Photo Courtesy of iSaloniThe 52nd edition of the Salone Internazionale del Mobile (otherwise known as Milan Design Week) took place April 9 to 14, seeing more than 2,500 exhibitors, each with collections of various products and home designs vying for the most attention. From furniture to light sources, there is a lot to wade through, sending many people hunting for the best of the best. Well, to answer that query, here are some of our favorite stand-out designs we would love to have in our own homes.
Photo Courtesy of Zonca
Candy Collection Lamps
Designed by Doriana and Massimiliano Fuksas for Zonca, these geometric lamps are pretty amazing as separate pieces but are stunning grouped together as an art installation. Each colorful lamp is made up of 12 pentagonal faces, meant to play off of exposed structures and be installed in various ways. A massive group of them can be hung from the ceiling (which is my favorite look), they can be stacked on the floor in the shape of your choosing, or used as mere decoration.
Photo Courtesy of Lab23
Made from resin and quartz, this white furniture piece makes me think of wind-created sand patterns along a deserted beach (even though the design was apparently meant to evoke ice and glacial formations). Designed by architect Zaha Hadid (in partnership with street furniture company Lab23), this urban bench is made up of smooth ridges with an arch fluidly rising up for the backrest. I love how, even though it's made from tough resin quartz, the design looks soft to the touch.
Photo Courtesy of GAIA&GINO
Flux Table Lamp
The Flux table lamp is part of GAIA&GINO's new collection "Enlightenment" and was designed by Noé Dechaufour Lawrence. A series of three, the lamps are made from hand blown glass, with a column of glass within and a marble base. According to the Lawrence, the central column is meant to represent air passing through glass, helping the overall delicateness of the design.
Photo Courtesy of Nendo
Splinter by Nendo
This unique collection of furniture was designed by Nendo for Conde House and may seem simple at first glance but it's actually pretty impressive when you consider how they are made. Comprised of chairs, standing mirrors, stools, and a coat stand, each minimal wood piece peels away to create various aspects of the design — for example, the coat stand starts as a whole piece, only to have the grain splinter off to create branches.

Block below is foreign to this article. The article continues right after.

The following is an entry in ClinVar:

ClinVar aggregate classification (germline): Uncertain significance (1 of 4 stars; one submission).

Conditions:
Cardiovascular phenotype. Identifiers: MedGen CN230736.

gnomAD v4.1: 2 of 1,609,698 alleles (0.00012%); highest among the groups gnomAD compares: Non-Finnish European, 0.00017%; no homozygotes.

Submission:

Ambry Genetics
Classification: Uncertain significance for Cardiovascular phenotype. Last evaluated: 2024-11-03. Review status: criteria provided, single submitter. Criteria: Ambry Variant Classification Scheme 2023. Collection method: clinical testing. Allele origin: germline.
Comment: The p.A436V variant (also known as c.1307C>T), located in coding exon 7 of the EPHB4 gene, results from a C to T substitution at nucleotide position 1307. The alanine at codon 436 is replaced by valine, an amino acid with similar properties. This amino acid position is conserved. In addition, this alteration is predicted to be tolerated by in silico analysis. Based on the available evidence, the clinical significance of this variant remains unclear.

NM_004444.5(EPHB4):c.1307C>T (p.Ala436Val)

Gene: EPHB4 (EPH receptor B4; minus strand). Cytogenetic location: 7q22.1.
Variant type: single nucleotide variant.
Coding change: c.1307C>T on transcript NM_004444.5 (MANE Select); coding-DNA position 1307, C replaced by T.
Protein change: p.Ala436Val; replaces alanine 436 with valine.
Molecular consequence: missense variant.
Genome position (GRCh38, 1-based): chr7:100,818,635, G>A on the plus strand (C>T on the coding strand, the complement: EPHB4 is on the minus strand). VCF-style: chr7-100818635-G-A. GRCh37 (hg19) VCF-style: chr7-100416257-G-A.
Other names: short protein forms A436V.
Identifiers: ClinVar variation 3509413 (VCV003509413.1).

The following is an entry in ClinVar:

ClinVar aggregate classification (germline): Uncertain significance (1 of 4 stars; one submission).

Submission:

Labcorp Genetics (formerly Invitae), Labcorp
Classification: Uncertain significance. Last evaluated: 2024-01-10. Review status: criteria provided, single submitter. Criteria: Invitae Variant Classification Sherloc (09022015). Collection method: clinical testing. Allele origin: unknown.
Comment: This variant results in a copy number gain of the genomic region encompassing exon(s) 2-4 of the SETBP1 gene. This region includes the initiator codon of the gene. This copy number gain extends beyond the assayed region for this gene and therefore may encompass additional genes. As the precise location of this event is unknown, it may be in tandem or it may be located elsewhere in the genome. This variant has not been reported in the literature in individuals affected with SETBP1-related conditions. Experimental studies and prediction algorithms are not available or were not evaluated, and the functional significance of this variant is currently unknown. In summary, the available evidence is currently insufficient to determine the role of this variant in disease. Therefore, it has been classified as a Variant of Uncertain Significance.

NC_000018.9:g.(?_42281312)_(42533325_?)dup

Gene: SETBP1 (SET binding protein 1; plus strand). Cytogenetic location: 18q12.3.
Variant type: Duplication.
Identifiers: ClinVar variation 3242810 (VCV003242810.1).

Photo Courtesy of Daniel Libeskind
The PARAGON lamp was designed by Daniel Libeskind for Artemide, to be included in the company's decorative table lamp collection. Hinges segment the lamp in four, creating a versatile design that can be bent to mimic several different looks, including that of a bird bent over to drink and a rocket ready to launch.
Photo Courtesy of gt2P
Vilu Light Collection
Designed by the Chilean Studio gt2P for DHPH, this neat Vilu light was inspired by a Chilean myth about two strong forces (Cai-Cai Vilu, the spirit of waters, and Tren-tren Vilu, the wise and protective spirit) fighting over the same chunk of land. Once the battle had wrapped up and the proverbial smoke cleared, the land mass had been segmented into balanced islands. The design interprets this story through separation, creating geometric spaces of light and dark.
Photo Courtesy of OMA
Tools for Life
The Tools for Life furniture collection by OMA for Knoll centers around the simple idea that furniture can be a functioning instrument and not just a design piece to be looked at. The furniture designs strive to meet many different needs from people balancing their social lives with work. My favorite in the array of pieces is the 04 Counter, a stack of three horizontal blocks that are able to rotate and transform from a place of socialization to a place of function. The top two bars can be moved into whatever configuration you want, making it shelves for your books, a unique desk, or even benches to sit on.
Photo Courtesy of Anderssen & Voll
Yoko Table Lamp
Inspired by the Northern Lights, the Yoko table lamp was designed by Norwegian team Anderssen & Voll. The light is set within a delicate soap bubble of glass, bringing together two intersecting spaces that emit a pale light that reflects the tint of color in the glass. At a fairly large size, the Yoko could easily be the centerpiece of any room and would especially great in a minimally designed living space.